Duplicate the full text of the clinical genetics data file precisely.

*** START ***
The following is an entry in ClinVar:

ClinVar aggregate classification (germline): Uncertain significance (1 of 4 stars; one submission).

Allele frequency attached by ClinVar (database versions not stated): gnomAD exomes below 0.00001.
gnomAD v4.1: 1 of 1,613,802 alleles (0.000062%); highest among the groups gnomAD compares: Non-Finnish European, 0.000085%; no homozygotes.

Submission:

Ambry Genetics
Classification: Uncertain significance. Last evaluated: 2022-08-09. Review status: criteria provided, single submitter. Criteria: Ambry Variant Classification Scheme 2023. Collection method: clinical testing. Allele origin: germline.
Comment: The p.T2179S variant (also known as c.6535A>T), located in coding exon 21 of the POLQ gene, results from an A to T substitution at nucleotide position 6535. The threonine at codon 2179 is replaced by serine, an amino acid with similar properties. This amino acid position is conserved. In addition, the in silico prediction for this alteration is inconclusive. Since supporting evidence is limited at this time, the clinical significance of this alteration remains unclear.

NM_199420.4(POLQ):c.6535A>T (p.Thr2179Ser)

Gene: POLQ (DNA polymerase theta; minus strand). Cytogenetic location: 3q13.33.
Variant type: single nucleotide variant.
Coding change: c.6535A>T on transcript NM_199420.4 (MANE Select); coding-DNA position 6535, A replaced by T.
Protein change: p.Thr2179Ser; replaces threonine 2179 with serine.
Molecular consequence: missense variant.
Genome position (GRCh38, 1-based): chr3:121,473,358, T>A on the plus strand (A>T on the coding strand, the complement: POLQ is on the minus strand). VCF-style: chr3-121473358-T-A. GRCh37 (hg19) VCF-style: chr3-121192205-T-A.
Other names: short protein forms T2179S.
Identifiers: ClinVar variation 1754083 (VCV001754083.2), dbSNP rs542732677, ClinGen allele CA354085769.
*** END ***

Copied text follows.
The following is an entry in ClinVar:

ClinVar aggregate classification (germline): Uncertain significance (1 of 4 stars; one submission).

Allele frequency attached by ClinVar (database versions not stated): gnomAD exomes below 0.00001.
gnomAD v4.1: 1 of 1,613,802 alleles (0.000062%); highest among the groups gnomAD compares: Non-Finnish European, 0.000085%; no homozygotes.

Submission:

Ambry Genetics
Classification: Uncertain significance. Last evaluated: 2022-08-09. Review status: criteria provided, single submitter. Criteria: Ambry Variant Classification Scheme 2023. Collection method: clinical testing. Allele origin: germline.
Comment: The p.T2179S variant (also known as c.6535A>T), located in coding exon 21 of the POLQ gene, results from an A to T substitution at nucleotide position 6535. The threonine at codon 2179 is replaced by serine, an amino acid with similar properties. This amino acid position is conserved. In addition, the in silico prediction for this alteration is inconclusive. Since supporting evidence is limited at this time, the clinical significance of this alteration remains unclear.

NM_199420.4(POLQ):c.6535A>T (p.Thr2179Ser)

Gene: POLQ (DNA polymerase theta; minus strand). Cytogenetic location: 3q13.33.
Variant type: single nucleotide variant.
Coding change: c.6535A>T on transcript NM_199420.4 (MANE Select); coding-DNA position 6535, A replaced by T.
Protein change: p.Thr2179Ser; replaces threonine 2179 with serine.
Molecular consequence: missense variant.
Genome position (GRCh38, 1-based): chr3:121,473,358, T>A on the plus strand (A>T on the coding strand, the complement: POLQ is on the minus strand). VCF-style: chr3-121473358-T-A. GRCh37 (hg19) VCF-style: chr3-121192205-T-A.
Other names: short protein forms T2179S.
Identifiers: ClinVar variation 1754083 (VCV001754083.2), dbSNP rs542732677, ClinGen allele CA354085769.